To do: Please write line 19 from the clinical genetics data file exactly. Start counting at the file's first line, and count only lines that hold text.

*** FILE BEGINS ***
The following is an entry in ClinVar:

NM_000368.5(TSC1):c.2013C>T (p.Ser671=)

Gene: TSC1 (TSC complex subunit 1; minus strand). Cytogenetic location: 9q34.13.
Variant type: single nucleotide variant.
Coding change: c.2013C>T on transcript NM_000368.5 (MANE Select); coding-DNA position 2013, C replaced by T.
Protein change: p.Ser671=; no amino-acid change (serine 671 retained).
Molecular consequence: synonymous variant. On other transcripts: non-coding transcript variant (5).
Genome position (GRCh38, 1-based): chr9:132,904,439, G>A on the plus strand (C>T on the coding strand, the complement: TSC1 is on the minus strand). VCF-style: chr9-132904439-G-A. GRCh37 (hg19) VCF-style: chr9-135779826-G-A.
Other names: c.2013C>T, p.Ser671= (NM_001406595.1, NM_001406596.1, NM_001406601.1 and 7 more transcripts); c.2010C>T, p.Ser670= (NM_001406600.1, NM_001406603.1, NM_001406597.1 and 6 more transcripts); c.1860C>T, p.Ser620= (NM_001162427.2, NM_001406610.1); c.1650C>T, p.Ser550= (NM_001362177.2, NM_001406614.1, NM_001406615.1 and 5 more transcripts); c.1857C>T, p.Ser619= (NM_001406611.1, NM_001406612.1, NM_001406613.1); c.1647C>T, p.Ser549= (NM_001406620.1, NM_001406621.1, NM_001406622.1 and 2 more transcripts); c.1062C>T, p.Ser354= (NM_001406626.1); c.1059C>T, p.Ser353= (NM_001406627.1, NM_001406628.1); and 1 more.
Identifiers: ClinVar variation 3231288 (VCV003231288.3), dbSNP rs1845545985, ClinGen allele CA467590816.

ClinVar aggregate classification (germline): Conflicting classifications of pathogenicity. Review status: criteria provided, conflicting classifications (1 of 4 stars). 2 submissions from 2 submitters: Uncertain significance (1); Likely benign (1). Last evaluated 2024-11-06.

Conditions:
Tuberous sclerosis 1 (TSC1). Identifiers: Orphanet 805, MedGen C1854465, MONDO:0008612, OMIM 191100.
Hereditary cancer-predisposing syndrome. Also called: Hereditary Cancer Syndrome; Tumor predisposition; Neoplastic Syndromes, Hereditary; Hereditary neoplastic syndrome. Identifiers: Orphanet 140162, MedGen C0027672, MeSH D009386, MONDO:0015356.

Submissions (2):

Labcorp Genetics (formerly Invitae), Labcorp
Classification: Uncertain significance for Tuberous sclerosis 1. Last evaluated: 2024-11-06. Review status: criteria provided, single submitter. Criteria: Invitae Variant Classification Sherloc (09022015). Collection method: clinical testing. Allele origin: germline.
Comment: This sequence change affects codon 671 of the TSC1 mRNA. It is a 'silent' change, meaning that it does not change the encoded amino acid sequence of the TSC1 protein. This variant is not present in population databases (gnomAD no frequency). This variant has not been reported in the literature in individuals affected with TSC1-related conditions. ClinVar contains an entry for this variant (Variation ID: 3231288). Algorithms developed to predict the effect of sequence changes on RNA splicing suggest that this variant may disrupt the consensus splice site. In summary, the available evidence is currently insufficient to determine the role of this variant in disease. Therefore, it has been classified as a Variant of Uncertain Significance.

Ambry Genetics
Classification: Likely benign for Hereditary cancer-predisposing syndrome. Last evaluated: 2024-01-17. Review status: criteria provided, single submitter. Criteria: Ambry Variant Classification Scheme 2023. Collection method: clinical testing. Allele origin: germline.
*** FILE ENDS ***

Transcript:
Ambry Genetics